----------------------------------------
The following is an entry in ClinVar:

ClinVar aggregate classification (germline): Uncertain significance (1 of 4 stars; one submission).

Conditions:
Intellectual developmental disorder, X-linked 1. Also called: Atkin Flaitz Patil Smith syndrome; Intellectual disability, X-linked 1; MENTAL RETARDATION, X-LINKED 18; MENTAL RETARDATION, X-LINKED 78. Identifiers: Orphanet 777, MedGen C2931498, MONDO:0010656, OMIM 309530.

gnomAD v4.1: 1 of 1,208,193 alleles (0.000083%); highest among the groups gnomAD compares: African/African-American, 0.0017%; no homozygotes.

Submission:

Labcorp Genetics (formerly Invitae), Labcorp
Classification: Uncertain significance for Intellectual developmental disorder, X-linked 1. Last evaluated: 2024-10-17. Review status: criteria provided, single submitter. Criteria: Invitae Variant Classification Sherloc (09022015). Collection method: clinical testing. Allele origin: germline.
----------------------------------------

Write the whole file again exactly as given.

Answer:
The following is an entry in ClinVar:

ClinVar aggregate classification (germline): Uncertain significance (1 of 4 stars; one submission).

Conditions:
Intellectual developmental disorder, X-linked 1. Also called: Atkin Flaitz Patil Smith syndrome; Intellectual disability, X-linked 1; MENTAL RETARDATION, X-LINKED 18; MENTAL RETARDATION, X-LINKED 78. Identifiers: Orphanet 777, MedGen C2931498, MONDO:0010656, OMIM 309530.

gnomAD v4.1: 1 of 1,208,193 alleles (0.000083%); highest among the groups gnomAD compares: African/African-American, 0.0017%; no homozygotes.

Submission:

Labcorp Genetics (formerly Invitae), Labcorp
Classification: Uncertain significance for Intellectual developmental disorder, X-linked 1. Last evaluated: 2024-10-17. Review status: criteria provided, single submitter. Criteria: Invitae Variant Classification Sherloc (09022015). Collection method: clinical testing. Allele origin: germline.